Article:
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Easy Green: 10 quick ways to make money in college

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Jeremy Rifkin on San Antonio, the European Union, and the lessons learned in our push for a planetary-scale power shift

Photo: , License: N/A

Photo: , License: N/A

The Third Industrial Revolution: How Lateral Power is Transforming Energy, the Economy, and the World, Jeremy Rifkin, Palgrave MacMillan, $27, 291 page

Your first chapter is incredibly helpful for the way it describes our economic situation in tandem with our energy investments. That until we switch off the fossil fuels, we're going to be, I think you said, “bouncing on the bottom” economically?
It’s a very dangerous period and we're still pretty much in denial of what happened. And this speaks to why Obama is not going to be able to create jobs at this point. ...
The real earthquake was when oil hit $147 dollars a barrel in July 2008. The entire economy shut down; the whole world shut down. Purchasing power shut down because the prices on everything was too high, from food to petrol, because everything in this civilization is reliant on fossil fuels: construction materials, pharmaceuticals, synthetic fiber, food — everything. So when prices started going over $80 a barrel in 2007, we started to see prices go up across the supply chain, and at about $120 a barrel we started to see food [prices] rise. And $147 shut it down. My position is that this was the economic earthquake, and the collapse in the financial market 60 days later was the aftershock. They’re connected, as I say in that chapter. What we have hit is peak globalization. We're at an endgame. We're at a wall. At least in the business community, we now understand the outer limits of how far we can globalize, if we acknowledge it. And more and more businesses I work with are starting to: It’s about $150 a barrel.

And peak oil?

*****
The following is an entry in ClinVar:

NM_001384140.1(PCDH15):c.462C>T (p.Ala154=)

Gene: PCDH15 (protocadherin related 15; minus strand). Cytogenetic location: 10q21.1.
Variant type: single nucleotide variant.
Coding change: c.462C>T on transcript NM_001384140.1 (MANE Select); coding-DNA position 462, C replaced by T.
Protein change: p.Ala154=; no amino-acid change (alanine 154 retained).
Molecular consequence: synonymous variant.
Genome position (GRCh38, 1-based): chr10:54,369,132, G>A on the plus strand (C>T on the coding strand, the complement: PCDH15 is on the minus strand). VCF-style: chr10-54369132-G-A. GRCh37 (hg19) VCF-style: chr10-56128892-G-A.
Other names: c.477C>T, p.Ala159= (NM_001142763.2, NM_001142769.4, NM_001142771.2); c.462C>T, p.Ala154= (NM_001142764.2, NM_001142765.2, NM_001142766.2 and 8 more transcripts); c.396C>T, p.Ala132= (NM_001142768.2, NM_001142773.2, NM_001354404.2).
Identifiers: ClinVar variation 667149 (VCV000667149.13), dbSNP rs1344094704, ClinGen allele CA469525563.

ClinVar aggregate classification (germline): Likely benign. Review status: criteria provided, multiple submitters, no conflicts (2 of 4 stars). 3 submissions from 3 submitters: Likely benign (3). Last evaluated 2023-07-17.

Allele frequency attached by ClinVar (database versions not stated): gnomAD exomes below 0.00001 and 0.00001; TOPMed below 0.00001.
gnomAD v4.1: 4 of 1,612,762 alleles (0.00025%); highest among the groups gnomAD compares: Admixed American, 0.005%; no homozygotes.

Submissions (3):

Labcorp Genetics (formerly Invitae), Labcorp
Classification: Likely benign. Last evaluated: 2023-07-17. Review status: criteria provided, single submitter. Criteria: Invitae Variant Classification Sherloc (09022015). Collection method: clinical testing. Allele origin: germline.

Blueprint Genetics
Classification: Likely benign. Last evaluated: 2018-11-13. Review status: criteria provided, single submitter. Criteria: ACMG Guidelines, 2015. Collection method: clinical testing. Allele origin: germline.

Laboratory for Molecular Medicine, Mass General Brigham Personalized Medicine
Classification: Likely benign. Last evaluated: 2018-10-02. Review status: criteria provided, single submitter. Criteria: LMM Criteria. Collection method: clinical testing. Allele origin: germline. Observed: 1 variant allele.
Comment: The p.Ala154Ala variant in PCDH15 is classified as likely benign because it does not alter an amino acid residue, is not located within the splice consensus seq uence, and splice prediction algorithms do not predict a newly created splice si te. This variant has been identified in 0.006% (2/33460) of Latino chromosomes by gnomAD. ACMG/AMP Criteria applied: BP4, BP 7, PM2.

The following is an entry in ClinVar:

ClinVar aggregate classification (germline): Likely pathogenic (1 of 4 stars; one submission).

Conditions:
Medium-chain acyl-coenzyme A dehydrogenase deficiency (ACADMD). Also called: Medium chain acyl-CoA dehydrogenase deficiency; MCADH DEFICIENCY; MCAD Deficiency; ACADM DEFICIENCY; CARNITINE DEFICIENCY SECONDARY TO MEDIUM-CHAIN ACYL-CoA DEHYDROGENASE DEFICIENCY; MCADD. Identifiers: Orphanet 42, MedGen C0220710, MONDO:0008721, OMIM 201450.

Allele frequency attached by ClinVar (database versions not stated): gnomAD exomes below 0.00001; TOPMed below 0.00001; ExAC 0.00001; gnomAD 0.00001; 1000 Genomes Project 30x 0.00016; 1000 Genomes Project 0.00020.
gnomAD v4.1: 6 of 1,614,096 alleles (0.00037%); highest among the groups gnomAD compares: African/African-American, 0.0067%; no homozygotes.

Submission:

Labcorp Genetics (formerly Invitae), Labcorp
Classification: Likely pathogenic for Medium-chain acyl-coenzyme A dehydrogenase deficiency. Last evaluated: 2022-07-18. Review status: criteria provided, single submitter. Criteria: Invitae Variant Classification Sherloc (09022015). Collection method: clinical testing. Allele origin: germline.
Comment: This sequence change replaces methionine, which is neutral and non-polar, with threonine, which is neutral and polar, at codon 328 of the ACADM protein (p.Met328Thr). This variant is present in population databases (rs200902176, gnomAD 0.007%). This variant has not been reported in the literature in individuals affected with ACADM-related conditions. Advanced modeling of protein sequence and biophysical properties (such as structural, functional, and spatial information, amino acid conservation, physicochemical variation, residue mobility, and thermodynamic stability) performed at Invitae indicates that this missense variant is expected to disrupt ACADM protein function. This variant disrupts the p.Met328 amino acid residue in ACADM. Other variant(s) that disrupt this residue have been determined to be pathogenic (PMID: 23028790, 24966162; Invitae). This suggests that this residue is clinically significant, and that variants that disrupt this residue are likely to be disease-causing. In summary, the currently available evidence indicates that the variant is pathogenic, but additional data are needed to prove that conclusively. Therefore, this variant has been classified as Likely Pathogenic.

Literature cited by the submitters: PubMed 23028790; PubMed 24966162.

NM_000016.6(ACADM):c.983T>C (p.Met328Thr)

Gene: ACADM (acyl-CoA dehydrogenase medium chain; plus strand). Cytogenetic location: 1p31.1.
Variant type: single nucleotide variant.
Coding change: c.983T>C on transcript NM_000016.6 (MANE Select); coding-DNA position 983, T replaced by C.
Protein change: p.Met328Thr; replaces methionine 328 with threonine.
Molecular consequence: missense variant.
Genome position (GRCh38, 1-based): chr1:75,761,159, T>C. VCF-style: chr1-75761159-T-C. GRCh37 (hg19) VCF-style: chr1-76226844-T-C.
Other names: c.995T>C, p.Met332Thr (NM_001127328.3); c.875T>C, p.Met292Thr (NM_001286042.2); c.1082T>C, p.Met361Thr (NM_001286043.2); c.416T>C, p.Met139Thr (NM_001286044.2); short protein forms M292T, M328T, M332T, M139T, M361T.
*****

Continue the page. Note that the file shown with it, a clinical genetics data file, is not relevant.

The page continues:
The [International Energy Agency] really pulled everyone aback in December of last year when they put out their world energy report. In one paragraph, which really sent shudders down the spine of people, [they] said [world oil production] peaked in 2006 at 70 million barrels a day crude and we probably plateaued down to about 69 million a day but that it would cost $7 trillion to get the remaining out. I don’t know where we’ll get that. But the reason we’d hit peak globalization at $147 a barrel is because peak oil per capita which occurred over 30 years ago at the height of the Second Industrial Revolution in ’79. BP did an interesting study, which has been confirmed by all the studies since. If you had distributed all the oil we had at that point to everyone alive, that is the most each person could have. So we found more oil but population has risen much quicker so if we distribute all the oil we’ve got now, crude oil, to 6.8 billion — there's just less to go around. So what really happened is in the '90s when China and India made a bid at a 8, 9, 10, 11, 12, 13 percent growth rate to bring a third of the human race into the game, the demand pressure because of the aggregate output forced more and more oil to be used for everything. So the aggregate output went up, oil prices went up, and then all the other prices in the supply chain went up. Then we crashed at $147 a barrel. So what I am saying is, every time we try to rebuild the economy at the same growth rate … purchasing power will go down. It will shut down. And that’s exactly what just happened. In 2010, oil went way down to $30 and $40 a barrel because the economy stopped in 2009. Then in 2010, we started to replenish inventories and started developing growth, especially in India, China, and the Asian countries. Boom! Oil shot up to $94 a barrel before the Egyptian election. And now? What is it today? A couple of days ago it was $112, $115 a barrel, and what’s happening? The prices are going up for everything else. And purchasing power is starting to go down again. So this is a wild ride. Every time we try to re-grow, we collapse, re-grow, collapse. It’s a gyration. That signals to me a long, torturous, very dangerous end game and there is no way to get out of the box. And when I've raised this with the governments I advise and the companies I work with, they don’t say I’m wrong, they just — either they acknowledge it and say we need to move or they just don’t say anything. There’s no way to get through that wall. We try to imagine, it just can’t be done.

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